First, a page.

Bonnie Pitman initiated her Something New™ Practice on July 8, 2011. This daily practice of doing Something New invites the exploration of an ordinary day and making it extraordinary. This simple practice has guided her celebration of life and living with her chronic illnesses over the past years.
July 8, 2011 was two and one half years after being diagnosed with a respiratory infection she learned that a recent biopsy confirmed the infection was still active and growing. She continues to battle the infection and other chronic illnesses since becoming ill during the spring of 2008. In 2012 she started workshops and lectures on Do Something New™ to support groups for patients and caregivers dealing with chronic illness.
The Do Something New Practice helps with the simple interactions of the day giving a focus for being grateful, creative and mindful. Some of the reasons Bonnie continues to do this practice include
Celebration of big and little things that are in the world around me
Connections to people, places and creating new memories
Creativity is in all of us and there are countless ways to express it
Recovery takes time and is the real work of a person recovering from illness
Renewal of the body, mind, and spirit are critical to the healing process
Resilience is the ability to recover from the difficulties of healing and life and to find ways to be strong, enthusiastic and engaged with life
Bonnie joined The University of Texas at Dallas as Distinguished Scholar in Residence and Co-Director of the Center for the Interdisciplinary Study of Museums in 2012. Her work focuses on developing interdisciplinary research and program relationships between UTD and cultural and health institutions. She is researching and developing new programs in art and healing for patients and caregivers with chronic illnesses with Baylor Health Care Systems, UT Southwestern Medical Center, the Dallas Museum of Art and Crow Museum of Asian Art.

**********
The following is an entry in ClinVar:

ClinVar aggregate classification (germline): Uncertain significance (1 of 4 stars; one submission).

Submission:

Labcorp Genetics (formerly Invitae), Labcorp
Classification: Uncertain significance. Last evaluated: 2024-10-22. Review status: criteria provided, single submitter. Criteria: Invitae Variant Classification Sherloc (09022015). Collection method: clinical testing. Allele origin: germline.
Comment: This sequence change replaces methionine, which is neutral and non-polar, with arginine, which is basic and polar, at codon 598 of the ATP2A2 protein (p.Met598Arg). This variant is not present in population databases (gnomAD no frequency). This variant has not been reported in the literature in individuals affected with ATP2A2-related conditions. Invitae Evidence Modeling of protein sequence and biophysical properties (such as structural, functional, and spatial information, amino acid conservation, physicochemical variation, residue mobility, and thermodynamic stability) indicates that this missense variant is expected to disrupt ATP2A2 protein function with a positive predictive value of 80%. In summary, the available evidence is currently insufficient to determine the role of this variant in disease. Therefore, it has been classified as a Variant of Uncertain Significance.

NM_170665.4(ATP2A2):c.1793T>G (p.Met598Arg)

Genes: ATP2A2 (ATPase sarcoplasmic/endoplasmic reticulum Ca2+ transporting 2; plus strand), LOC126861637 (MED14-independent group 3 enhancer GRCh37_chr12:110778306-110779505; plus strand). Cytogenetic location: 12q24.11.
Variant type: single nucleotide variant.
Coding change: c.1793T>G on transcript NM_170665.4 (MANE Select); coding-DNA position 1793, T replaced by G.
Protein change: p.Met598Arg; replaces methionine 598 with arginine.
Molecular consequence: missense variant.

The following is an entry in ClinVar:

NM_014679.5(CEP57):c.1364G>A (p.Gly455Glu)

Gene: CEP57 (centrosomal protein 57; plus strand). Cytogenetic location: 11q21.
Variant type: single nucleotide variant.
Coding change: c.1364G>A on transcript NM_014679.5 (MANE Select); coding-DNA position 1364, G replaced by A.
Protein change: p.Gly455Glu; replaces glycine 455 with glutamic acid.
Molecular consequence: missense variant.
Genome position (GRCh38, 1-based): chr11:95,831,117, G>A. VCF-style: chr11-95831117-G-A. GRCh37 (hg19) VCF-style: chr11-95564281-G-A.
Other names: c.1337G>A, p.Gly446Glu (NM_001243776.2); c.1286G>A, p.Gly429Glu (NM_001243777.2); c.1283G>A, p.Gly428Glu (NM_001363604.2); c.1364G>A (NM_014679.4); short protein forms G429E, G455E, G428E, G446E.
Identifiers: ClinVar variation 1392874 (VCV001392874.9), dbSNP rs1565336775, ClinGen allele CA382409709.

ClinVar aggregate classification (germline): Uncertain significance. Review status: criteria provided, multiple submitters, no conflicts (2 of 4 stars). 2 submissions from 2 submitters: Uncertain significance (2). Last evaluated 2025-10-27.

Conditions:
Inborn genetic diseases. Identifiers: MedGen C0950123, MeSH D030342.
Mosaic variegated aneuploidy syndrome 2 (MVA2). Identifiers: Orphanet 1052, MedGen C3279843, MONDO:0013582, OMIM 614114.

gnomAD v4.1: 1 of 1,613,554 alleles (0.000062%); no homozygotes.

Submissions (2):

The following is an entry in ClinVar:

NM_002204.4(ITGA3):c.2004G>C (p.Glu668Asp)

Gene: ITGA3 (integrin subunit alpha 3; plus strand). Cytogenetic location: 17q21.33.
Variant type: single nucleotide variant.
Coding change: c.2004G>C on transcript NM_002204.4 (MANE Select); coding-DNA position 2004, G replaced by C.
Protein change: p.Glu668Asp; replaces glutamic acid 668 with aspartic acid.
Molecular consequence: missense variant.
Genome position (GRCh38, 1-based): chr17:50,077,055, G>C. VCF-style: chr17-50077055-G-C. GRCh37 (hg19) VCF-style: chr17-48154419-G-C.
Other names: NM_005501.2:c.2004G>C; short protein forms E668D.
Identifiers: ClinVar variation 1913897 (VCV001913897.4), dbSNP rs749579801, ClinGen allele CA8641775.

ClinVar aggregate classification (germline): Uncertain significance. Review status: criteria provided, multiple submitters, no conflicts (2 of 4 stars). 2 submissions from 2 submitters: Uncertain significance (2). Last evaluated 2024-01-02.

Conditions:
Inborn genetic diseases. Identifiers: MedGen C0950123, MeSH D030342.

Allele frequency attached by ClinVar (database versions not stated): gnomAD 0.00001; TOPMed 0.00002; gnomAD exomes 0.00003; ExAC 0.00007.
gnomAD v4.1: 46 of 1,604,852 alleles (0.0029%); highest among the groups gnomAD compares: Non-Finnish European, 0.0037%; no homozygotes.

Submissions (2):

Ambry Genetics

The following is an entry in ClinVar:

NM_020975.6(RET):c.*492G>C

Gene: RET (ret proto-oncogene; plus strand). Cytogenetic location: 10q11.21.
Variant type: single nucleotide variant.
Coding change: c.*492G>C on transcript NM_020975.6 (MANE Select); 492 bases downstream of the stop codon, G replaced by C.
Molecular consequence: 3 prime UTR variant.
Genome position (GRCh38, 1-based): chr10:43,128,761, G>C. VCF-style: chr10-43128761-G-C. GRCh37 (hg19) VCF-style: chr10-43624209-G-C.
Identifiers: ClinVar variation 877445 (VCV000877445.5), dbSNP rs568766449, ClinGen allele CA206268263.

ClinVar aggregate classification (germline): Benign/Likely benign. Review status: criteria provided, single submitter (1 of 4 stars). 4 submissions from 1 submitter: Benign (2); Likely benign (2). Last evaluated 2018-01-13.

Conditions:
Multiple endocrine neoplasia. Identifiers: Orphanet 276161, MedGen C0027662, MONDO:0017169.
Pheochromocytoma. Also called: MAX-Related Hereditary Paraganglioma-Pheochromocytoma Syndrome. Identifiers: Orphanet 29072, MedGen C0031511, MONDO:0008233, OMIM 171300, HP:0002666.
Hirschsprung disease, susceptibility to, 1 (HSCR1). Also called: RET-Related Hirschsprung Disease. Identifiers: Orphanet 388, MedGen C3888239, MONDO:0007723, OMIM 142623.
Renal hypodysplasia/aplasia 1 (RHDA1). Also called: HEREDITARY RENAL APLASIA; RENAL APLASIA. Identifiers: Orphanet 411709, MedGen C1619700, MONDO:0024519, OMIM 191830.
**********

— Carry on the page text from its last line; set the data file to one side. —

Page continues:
Bonnie is a nationally recognized leader in the museum community. She is teaching a course on the “Art of Observation” with UT Southwestern medical students to enhance the students’ core clinical skills through observation, visual inspection, verbal communication and description using works of art.
She spent 13 years as Director and Deputy Director of the Dallas Museum of Art and championed the transformation of Museum’s artistic programs and engagement with its community. She has been an educator, administrator and curator at the University of California’s Berkeley Art Museum and Pacific Film Archives, Seattle Art Museum, New Orleans Museum of Art, Winnipeg Art Gallery and the Bay Area Discovery Museum.
She lives in Dallas, Texas.